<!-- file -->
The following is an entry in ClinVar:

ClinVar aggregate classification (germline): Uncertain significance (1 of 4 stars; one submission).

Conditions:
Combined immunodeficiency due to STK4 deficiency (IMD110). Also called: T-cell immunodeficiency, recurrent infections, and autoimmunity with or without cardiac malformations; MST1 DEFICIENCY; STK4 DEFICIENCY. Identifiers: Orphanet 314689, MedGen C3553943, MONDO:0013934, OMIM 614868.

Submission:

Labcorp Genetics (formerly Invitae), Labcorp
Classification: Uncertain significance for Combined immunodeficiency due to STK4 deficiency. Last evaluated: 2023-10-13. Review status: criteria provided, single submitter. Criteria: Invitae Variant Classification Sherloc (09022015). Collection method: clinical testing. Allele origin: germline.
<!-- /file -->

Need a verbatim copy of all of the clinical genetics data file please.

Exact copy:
The following is an entry in ClinVar:

ClinVar aggregate classification (germline): Uncertain significance (1 of 4 stars; one submission).

Conditions:
Combined immunodeficiency due to STK4 deficiency (IMD110). Also called: T-cell immunodeficiency, recurrent infections, and autoimmunity with or without cardiac malformations; MST1 DEFICIENCY; STK4 DEFICIENCY. Identifiers: Orphanet 314689, MedGen C3553943, MONDO:0013934, OMIM 614868.

Submission:

Labcorp Genetics (formerly Invitae), Labcorp
Classification: Uncertain significance for Combined immunodeficiency due to STK4 deficiency. Last evaluated: 2023-10-13. Review status: criteria provided, single submitter. Criteria: Invitae Variant Classification Sherloc (09022015). Collection method: clinical testing. Allele origin: germline.